Sustained High Protein-Tyrosine Phosphatase 1B Activity in the Sperm of Obese Male Impairs the Sperm Acrosome Reaction [Molecular Bases of Disease]

February 11th, 2014 by Shi, L., Zhang, Q., Xu, B., Jiang, X., Dai, Y., Zhang, C.-Y., Zen, K.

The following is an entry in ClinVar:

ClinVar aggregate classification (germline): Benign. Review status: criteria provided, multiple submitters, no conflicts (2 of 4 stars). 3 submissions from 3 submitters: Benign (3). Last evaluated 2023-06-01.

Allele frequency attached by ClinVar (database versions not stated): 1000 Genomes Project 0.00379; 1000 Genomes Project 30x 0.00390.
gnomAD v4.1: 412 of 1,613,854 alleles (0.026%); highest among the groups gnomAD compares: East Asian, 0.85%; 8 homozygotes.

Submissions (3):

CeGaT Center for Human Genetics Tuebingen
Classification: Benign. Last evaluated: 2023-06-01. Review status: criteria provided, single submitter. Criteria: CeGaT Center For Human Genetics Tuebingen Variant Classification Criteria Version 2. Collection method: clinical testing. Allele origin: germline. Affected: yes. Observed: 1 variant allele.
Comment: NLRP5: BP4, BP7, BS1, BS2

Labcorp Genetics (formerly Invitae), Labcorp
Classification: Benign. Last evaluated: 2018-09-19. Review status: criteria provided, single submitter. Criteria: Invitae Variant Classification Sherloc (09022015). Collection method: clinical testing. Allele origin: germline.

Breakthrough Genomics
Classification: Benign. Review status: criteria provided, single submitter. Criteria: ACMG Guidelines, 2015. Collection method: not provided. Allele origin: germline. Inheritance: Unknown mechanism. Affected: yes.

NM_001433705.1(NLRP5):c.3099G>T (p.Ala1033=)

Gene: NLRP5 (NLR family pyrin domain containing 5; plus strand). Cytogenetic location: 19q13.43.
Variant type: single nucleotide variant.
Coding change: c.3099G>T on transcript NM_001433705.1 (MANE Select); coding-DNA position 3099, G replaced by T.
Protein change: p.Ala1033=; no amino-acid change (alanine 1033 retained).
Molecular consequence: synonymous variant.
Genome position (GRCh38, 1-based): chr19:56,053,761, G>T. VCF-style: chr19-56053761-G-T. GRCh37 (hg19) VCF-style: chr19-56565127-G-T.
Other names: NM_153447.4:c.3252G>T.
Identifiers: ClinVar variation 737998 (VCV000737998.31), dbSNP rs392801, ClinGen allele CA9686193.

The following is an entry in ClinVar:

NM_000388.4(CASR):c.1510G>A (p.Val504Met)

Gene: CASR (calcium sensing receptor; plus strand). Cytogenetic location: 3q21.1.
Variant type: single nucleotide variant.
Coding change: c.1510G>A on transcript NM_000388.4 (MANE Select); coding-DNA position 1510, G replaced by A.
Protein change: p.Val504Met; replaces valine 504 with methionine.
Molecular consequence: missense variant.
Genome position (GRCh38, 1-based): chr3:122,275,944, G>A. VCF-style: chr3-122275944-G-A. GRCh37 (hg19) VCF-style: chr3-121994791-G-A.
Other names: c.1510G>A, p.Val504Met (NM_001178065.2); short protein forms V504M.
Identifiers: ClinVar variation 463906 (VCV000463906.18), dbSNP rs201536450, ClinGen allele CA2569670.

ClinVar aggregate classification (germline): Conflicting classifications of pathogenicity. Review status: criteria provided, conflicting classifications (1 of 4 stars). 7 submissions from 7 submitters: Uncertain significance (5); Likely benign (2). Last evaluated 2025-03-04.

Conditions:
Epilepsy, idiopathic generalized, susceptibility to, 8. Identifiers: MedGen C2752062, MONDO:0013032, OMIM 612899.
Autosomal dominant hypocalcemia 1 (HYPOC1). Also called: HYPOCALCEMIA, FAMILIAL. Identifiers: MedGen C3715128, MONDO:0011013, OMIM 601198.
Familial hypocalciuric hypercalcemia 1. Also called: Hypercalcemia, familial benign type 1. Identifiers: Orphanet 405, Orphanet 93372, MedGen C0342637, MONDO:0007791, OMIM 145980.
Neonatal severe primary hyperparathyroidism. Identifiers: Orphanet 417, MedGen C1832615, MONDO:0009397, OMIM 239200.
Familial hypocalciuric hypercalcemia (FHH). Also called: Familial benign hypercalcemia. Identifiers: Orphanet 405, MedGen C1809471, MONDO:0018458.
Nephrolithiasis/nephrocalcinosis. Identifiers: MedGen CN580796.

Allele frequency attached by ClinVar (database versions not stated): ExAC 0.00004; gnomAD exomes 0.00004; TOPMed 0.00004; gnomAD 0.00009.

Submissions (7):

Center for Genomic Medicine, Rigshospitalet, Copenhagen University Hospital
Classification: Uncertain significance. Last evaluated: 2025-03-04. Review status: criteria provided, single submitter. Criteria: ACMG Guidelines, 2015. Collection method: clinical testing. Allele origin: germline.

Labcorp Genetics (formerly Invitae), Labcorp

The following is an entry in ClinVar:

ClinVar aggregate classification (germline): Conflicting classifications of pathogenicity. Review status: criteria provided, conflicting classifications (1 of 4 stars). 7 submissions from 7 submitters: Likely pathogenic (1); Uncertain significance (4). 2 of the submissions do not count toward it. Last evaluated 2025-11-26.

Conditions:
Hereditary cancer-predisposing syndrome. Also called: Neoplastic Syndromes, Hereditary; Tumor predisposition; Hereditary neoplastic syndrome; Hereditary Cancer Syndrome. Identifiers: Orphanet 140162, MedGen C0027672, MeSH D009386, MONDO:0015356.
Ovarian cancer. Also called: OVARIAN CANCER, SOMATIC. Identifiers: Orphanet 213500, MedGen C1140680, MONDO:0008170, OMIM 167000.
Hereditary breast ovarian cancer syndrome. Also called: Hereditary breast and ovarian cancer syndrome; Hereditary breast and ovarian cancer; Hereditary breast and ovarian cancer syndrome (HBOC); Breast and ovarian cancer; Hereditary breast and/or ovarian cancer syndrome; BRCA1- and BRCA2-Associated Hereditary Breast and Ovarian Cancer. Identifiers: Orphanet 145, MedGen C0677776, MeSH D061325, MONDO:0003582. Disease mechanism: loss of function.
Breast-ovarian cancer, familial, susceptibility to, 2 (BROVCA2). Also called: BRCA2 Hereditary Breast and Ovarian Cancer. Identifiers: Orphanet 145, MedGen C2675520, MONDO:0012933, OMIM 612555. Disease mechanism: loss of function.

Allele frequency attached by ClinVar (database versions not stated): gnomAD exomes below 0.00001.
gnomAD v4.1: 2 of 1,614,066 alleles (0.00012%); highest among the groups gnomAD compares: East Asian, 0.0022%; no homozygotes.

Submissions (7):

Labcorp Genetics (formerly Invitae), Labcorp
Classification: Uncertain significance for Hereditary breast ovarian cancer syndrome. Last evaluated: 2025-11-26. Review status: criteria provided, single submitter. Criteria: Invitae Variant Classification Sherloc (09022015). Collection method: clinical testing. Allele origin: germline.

Evidence of a causal link between male obesity and sub-fertility or infertility has been previously demonstrated. However, the mechanism underlying this link is incompletely understood. Here, we report that sustained high protein-tyrosine phosphatase 1B (PTP1B) activity in sperm of obese donors plays an essential role in coupling male obesity and sub-fertility or infertility. First, PTP1B level and activity were significantly higher in sperm from ob/ob mice than wild-type littermates. High PTP1B level and activity in sperm was also observed in obese patients compared to non-obese donors. The enhanced sperm PTP1B level and activity in ob/ob mice and obese patients correlated with a defect of the sperm acrosome reaction (AR). Second, treating sperm from male ob/ob mice or obese men with a specific PTP1B inhibitor largely restored the sperm AR. Finally, blockade of sperm AR by enhanced PTP1B activity in male ob/ob mice or obese men was due to prolonged de-phosphorylation of N-ethylmaleimide- sensitive factor (NSF) by PTP1B, leading to the inability to reassemble the trans-SNARE complexes, which is a critical step in sperm acrosomal exocytosis. In summary, our study demonstrates for the first time that a sustained high PTP1B level or activity in the sperm of obese donors causes a defect of sperm AR and that PTP1B is a novel potential therapeutic target for male infertility treatment.
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